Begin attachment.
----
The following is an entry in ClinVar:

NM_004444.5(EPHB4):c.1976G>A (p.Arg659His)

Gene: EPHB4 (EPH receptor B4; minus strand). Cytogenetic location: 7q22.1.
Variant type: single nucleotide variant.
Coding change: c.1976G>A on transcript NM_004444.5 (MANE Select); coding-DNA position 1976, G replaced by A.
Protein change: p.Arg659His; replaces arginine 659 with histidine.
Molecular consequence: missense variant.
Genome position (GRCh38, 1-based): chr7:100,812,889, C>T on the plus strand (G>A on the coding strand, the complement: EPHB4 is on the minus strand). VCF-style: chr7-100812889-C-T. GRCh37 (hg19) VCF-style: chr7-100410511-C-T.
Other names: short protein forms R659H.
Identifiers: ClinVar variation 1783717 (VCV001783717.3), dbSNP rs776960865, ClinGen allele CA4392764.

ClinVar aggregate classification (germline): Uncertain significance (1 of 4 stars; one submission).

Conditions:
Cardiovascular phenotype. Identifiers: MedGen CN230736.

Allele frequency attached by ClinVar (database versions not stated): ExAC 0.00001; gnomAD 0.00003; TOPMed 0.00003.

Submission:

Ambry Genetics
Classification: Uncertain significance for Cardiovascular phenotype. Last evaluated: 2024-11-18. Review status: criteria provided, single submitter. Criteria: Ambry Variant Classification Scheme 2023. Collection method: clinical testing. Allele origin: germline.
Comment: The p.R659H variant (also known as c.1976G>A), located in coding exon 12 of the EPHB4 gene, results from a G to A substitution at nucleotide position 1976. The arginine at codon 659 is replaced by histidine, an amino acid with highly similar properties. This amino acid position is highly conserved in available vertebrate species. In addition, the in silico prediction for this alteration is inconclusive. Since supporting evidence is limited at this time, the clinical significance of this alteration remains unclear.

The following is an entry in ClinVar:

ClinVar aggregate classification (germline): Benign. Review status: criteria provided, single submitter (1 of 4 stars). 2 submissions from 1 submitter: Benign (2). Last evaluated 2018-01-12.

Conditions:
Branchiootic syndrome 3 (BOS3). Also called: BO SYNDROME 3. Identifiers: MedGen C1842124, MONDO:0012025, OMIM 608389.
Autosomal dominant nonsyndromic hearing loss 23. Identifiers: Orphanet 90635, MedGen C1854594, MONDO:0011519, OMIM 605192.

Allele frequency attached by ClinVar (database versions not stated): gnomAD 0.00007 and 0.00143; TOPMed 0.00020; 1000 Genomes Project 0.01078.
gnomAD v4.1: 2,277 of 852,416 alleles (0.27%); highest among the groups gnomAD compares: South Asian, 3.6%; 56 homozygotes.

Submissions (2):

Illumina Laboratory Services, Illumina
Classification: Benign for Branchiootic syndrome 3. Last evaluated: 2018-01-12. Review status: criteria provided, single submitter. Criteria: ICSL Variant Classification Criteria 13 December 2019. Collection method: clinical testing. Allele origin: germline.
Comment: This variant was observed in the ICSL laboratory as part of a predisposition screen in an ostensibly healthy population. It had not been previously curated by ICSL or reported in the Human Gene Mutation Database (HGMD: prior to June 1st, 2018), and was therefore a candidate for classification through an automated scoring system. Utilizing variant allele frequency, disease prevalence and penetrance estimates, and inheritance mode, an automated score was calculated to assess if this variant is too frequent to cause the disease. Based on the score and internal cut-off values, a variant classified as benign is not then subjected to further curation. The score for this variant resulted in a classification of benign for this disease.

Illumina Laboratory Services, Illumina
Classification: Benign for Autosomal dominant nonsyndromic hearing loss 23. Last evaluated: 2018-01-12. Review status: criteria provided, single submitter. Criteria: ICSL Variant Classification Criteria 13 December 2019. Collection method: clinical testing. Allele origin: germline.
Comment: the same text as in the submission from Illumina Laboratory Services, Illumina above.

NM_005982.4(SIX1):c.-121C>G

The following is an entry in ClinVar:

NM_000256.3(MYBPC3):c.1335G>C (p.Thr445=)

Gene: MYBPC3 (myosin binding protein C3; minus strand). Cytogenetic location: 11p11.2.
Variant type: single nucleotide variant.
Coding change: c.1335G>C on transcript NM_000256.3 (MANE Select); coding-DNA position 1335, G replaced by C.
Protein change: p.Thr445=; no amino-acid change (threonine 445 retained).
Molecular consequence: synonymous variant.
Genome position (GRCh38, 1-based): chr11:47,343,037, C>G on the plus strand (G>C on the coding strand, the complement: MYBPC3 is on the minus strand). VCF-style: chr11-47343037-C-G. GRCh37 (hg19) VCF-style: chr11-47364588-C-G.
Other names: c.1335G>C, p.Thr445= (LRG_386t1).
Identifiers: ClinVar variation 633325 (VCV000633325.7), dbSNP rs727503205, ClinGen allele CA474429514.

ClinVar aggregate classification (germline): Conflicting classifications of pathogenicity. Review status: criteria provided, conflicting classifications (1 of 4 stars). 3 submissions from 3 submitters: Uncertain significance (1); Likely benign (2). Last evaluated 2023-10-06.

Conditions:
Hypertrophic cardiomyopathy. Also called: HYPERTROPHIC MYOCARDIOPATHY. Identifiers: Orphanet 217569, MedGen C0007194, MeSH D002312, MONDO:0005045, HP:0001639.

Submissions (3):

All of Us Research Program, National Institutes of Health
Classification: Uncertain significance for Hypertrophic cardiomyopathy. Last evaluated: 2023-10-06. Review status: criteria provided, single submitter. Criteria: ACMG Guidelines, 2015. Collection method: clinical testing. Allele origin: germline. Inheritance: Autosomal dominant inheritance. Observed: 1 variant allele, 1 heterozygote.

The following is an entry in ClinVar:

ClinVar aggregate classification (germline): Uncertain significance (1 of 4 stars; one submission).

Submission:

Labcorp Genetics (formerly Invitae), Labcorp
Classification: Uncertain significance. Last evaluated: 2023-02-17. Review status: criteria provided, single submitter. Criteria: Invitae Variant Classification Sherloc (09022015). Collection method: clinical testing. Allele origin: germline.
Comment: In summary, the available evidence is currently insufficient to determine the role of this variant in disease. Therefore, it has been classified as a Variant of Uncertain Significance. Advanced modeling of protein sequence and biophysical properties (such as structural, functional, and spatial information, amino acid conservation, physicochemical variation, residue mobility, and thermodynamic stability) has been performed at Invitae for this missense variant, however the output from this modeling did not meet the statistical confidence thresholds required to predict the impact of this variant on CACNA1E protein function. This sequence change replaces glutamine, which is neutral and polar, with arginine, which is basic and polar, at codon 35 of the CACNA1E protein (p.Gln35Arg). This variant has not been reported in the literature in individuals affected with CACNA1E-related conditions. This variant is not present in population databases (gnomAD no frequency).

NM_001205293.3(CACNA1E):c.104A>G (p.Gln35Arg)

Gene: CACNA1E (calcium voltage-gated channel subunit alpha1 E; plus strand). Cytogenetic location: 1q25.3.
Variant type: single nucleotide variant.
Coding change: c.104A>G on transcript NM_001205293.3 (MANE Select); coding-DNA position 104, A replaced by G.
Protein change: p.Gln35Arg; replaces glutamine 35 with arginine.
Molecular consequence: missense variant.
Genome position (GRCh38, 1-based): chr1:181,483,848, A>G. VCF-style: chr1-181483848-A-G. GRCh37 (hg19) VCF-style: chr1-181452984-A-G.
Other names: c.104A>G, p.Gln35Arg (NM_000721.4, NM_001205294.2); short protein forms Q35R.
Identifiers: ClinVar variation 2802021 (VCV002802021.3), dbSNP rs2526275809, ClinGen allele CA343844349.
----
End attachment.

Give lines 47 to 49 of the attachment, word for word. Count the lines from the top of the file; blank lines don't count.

Submissions (3):

All of Us Research Program, National Institutes of Health
Classification: Uncertain significance for Hypertrophic cardiomyopathy. Last evaluated: 2023-10-06. Review status: criteria provided, single submitter. Criteria: ACMG Guidelines, 2015. Collection method: clinical testing. Allele origin: germline. Inheritance: Autosomal dominant inheritance. Observed: 1 variant allele, 1 heterozygote.